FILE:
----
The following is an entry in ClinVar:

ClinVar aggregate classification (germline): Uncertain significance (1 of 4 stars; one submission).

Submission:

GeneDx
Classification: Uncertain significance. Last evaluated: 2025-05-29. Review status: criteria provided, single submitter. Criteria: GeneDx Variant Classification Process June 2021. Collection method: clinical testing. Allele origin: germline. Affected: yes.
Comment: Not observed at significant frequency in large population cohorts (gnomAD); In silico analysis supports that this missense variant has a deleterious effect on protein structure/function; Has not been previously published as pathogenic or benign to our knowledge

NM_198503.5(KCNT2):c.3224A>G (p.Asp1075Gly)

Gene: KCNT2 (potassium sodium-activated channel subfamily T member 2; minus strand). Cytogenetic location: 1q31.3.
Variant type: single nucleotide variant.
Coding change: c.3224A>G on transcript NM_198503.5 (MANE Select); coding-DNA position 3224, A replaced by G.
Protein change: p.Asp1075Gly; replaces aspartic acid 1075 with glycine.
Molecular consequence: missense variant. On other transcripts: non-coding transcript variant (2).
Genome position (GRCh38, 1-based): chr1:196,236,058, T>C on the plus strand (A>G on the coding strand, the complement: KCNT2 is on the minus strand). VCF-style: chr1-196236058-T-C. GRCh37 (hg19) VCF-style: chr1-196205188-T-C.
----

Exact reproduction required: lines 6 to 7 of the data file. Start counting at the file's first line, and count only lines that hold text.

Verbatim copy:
Comment: Not observed at significant frequency in large population cohorts (gnomAD); In silico analysis supports that this missense variant has a deleterious effect on protein structure/function; Has not been previously published as pathogenic or benign to our knowledge

NM_198503.5(KCNT2):c.3224A>G (p.Asp1075Gly)